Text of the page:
Dir: Johnnie To. Hong Kong-China. 1999. 86 mins.
Prod co: Milky Way Image. Int'l sales: Milky Way Image. Prods: Johnnie To, Wai Ka-fai. Scr: Yau Nai-Hoi. DoP: Cheng Sui Keung. Ed: Chan Chi Wai. Main cast: Lau Ching-wan, Ruby Wong.
A delightfully off-beat crime comedy, unusually set in Macao, Where A Good Man Goes benefits from excellent performances in both main and supporting roles, some gentle but genuine humour and sharp direction from Johnnie To, a veteran of some 30 features yet still in his mid-forties.
The film opens on a dark night as a passenger from hell riles his tax-driver and, when fellow cabbies pitch in, soundly thrashes a whole rank full of bat-wielding drivers. Bloodied, but very definitely unbowed, the just-released triad mobster checks in to a dingy hotel run by pretty young widow and her young son. She caters to his highly unreasonable demands and a grudging relationship develops as the con resumes contact with his former cronies and swiftly comes to the attention of the local none-too-orthodox cop, Fat Karl, whose own methods of crime control are not exactly applauded by this superiors or his colleagues. There may be some loot stashed somewhere, and the crook is eventually forced into what seems to be a siege in an exchange bureau, but the film constantly rings the changes on Hong Kong crime movie cliches. If plenty of bottles and tables get smashed, there is a ready flow of comedy that does not rely on slapstick to offset the general damage and the script has some very witty touches.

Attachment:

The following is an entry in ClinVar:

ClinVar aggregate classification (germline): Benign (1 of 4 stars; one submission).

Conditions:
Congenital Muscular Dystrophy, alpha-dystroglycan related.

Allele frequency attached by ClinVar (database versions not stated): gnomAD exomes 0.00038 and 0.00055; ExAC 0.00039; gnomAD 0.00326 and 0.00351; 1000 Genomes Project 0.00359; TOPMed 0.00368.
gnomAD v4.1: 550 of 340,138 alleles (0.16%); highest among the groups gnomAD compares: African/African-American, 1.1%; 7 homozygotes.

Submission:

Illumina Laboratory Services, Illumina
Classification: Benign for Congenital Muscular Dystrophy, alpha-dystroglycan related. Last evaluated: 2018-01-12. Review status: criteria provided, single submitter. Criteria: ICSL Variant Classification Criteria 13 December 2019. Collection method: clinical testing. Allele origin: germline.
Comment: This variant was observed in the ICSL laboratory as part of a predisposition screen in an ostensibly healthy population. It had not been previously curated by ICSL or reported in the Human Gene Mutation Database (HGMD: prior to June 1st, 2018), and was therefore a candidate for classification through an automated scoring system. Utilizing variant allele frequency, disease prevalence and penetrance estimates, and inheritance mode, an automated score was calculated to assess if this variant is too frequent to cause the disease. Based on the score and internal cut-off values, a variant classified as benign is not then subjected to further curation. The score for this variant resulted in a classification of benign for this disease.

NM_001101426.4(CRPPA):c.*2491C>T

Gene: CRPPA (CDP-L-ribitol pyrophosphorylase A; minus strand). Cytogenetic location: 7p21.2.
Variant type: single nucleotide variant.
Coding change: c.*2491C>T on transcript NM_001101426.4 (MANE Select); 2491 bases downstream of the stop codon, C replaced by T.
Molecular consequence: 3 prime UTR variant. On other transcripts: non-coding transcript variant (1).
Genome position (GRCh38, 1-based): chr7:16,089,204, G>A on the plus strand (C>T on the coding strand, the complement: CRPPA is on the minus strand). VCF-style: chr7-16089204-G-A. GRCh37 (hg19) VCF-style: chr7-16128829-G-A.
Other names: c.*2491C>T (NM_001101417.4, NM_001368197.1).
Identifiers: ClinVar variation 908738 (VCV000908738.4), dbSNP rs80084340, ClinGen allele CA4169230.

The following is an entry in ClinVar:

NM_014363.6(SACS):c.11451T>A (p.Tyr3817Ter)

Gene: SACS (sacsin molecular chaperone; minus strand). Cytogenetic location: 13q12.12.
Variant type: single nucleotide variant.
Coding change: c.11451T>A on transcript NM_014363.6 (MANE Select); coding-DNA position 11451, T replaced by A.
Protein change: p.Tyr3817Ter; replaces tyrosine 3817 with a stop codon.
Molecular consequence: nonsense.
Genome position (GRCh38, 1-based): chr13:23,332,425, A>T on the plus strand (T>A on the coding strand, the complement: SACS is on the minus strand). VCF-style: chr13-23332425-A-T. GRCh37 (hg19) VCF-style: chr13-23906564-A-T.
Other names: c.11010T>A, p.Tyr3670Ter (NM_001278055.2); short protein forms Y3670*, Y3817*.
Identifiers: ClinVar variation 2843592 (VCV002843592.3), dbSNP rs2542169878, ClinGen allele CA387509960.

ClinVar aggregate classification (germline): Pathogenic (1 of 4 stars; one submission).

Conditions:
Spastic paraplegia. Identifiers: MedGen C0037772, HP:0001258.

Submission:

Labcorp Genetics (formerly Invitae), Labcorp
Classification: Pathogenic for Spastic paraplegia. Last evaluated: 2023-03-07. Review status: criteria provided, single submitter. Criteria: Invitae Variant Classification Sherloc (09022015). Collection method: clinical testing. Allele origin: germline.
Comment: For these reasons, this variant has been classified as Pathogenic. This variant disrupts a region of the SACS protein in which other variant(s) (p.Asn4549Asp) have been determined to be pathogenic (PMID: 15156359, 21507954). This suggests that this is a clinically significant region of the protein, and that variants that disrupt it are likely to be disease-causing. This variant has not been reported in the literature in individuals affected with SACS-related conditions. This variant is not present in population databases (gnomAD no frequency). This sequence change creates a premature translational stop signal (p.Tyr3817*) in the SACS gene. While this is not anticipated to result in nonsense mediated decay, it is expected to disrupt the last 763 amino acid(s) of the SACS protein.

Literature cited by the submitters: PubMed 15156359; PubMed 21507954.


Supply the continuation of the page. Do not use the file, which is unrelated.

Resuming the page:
A good music theme helps the film with a measured rhythm, and the gradual transformation of the initially-horrible hero is both convincing and very appealing, while the female lead is a well-rounded character who keeps her independence and her dignity intact throughout. There is a lovely kind of postscript which shows what happens after the thug finishes another (shorter) stretch in jail, that really makes you want to see the main characters again in another movie. A palpable hit as a midnight matinee at the traditionally exotic Forum of Young Cinema at the Berlinale.